Choosing an airline frequent flyer program in which to focus is as much about the airline you fly as it is the Alliance they are in. If you have saved your miles and signed up for a credit card bonus because you have always wanted to go to Osaka but you fly with American Airlines, you will be able to redeem your miles but it will be with one of their partner airlines in the one world Alliance because AA doesn’t fly there. Alliances allow airlines to offer you the world in a convenient and affordable manner.
In this example, American would likely take you part of the way and then you would go the rest of the way with Japan Airlines. Even if your airline has direct service like Delta from JFK- Paris Charles D’Gaulle (CDG) you may still be routed on partner Air France because they have more available space.
But how do you know with which airline to start? As always you need to look at the end before you begin. If you could go anywhere in the world, where would it be? You should come up with an ultimate dream destination like Maldives or Bali, and a shorter meaningful award ticket like Lima, Peru to visit Macchu Pichu or Hawaii.
Then you should look at award charts for airlines that serve your most used airport. I did the homework for you, here are the main players:
United (Star Alliance)
US Airways (oneworld)
You may want to consider some foreign airlines but I will get to that in a later post.
Of the above airlines, if you are using your miles for international travel you can pretty much eliminate Southwest, Virgin America – but if you aren’t interested in international redemptions or Hawaii – Southwest is probably the best possible program for securing a seat when you want to redeem. JetBlue isn’t particularly strong because their international network outside of the Caribbean is limited and using otherwise disconnected carriers (like Etihad and American Airlines) but it’s getting stronger.
Now that you have chosen an alliance you can start maximizing your earning potential by earning through partners.
The beauty in flying with an alliance member airline is value and flexibility. For any flight you take on any member carrier you can credit to your own program within that alliance. If I fly on British Airways between London and Madrid, I can earn American Airlines Aadvantage miles (and status) for the journey. When I book the reservation I simply enter my American Airlines Aadvantage number
Similarly, when I want to redeem my hard earned miles, and I want to fly between Sydney and LA, I can book on alliance partner American Airlines and fly the service operated by Qantas. This allows you to see the world for the miles you fly at home, with a comparable service.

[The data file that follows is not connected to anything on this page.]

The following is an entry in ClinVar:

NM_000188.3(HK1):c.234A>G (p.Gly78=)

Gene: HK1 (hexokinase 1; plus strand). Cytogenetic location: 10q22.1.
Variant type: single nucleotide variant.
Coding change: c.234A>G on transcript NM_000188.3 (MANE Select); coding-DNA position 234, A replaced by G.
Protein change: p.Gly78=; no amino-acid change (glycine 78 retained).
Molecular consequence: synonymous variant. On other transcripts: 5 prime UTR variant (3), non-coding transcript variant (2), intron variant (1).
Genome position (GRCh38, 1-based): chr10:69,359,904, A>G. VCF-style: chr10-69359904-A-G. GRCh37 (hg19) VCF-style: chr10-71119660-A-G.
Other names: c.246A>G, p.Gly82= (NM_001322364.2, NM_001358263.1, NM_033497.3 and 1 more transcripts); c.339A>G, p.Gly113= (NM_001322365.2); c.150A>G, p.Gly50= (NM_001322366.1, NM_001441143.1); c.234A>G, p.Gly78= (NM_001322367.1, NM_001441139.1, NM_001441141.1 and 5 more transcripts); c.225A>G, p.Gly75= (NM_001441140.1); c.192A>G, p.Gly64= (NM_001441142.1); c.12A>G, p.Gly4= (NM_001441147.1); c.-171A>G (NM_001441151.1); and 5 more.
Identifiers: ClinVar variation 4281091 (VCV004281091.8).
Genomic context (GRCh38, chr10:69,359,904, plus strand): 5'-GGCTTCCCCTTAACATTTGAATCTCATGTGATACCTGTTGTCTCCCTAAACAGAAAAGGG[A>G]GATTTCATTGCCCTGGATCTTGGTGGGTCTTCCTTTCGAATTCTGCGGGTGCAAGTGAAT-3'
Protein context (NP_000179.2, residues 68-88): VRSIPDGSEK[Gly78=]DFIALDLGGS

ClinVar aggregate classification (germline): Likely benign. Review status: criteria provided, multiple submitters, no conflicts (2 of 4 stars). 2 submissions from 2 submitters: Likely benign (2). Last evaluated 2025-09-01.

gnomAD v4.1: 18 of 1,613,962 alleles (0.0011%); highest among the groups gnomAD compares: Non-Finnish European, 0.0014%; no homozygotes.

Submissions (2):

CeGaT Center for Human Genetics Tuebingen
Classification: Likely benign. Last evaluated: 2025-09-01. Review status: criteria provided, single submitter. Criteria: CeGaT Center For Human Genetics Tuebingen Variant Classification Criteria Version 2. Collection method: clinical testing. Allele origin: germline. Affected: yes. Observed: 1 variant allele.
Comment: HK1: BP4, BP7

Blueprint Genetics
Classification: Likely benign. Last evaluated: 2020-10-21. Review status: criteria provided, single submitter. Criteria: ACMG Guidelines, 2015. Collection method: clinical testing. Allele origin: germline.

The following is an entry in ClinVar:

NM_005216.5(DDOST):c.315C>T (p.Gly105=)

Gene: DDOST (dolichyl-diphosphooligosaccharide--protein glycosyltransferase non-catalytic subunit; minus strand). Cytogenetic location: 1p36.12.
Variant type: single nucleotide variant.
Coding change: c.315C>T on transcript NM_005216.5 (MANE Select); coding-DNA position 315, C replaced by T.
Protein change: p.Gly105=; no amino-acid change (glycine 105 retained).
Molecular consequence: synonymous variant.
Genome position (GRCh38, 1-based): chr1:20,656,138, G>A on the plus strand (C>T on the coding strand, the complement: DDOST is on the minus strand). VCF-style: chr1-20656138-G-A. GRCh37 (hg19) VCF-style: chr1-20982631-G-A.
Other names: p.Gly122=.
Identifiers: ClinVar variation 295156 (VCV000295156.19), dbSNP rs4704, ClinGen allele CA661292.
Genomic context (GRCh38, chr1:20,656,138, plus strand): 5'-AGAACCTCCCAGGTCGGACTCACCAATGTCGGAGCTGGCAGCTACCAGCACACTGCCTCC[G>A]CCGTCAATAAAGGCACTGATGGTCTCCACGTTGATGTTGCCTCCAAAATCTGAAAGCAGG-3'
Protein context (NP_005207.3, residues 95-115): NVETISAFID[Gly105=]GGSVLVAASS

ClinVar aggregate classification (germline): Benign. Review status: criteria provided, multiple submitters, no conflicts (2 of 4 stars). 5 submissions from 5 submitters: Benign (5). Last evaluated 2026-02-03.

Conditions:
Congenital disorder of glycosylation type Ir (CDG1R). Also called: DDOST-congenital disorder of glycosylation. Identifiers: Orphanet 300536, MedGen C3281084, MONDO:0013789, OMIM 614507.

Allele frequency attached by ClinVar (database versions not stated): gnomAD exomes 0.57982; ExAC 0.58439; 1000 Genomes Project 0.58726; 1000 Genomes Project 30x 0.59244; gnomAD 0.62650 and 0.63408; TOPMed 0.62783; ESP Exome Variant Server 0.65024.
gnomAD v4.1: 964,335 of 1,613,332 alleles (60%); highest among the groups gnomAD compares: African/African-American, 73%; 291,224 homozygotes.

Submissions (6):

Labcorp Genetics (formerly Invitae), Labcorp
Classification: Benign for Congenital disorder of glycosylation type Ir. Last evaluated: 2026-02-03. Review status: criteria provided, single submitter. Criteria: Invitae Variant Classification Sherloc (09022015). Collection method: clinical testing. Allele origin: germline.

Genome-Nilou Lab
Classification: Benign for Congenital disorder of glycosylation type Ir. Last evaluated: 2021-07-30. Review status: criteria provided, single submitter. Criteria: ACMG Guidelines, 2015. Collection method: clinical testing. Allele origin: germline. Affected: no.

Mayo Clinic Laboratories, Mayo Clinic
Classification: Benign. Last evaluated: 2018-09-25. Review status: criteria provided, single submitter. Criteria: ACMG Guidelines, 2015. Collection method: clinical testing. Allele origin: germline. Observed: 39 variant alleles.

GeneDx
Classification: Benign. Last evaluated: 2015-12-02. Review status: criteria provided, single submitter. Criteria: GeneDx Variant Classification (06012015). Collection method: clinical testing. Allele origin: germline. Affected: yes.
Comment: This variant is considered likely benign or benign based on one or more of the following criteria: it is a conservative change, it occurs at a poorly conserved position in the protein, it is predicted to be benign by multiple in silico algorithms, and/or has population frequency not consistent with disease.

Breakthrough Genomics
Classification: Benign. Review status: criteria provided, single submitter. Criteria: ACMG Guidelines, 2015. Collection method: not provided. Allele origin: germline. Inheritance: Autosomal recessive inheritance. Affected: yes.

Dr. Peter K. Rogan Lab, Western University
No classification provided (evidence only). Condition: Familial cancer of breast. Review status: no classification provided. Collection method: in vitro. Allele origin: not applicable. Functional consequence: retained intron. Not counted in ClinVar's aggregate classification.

Not all fares are created equal
Some fares may earn less with other airlines depending on what you pay. Some may earn more, it just depends on the fare code and the airline you are flying and crediting to. That sounds more complicated than it is. When searching for a fare there is an option to pull up more details.
On this route (Bangkok to Hong Kong) the most affordable option is Air Asia, at one time voted the best low cost carrier in the world and one of my personal favorites. Unfortunately, their frequent flyer program is not quite as valuable to me as Delta SkyMiles right now, so for just $8 more I was able to fly with Kenya Airways and credit the miles to my Delta account. The reason I would pay more and fly an airline that I have never flown is because I know I will earn miles, and if I have status within the alliance I will get other perks like priority boarding and lounge access.
But Delta does not give the same credit to all fares. Extremely discounted fares will pay less SkyMiles by percentage than premium fares.
What’s a fare code and how do I find it?
On Kayak.com you can simply select the “Details” button and the following will drop down.
There it is, on the bottom, right next to the class of seat “Coach”. The fare code for this flight starts with a “T”, so using the chart from Delta earlier we can see that “T” should earn 50% of miles flown. For this journey (BKK-HKG roundtrip) I should earn just over 1,000 miles into my Delta account by flying Kenya Airways. There are many other partners domestically like Alaska Airlines where you can credit and even earn status without even flying Delta or your own carrier.
It’s important you make the most of each earning opportunity.
Coming soon, my experience on Kenya Airways, Hyatt Sha Tin, Private Kitchen, Bangkok Le Meridien and falling in love with the Sherpstress all over again. Here is a preview…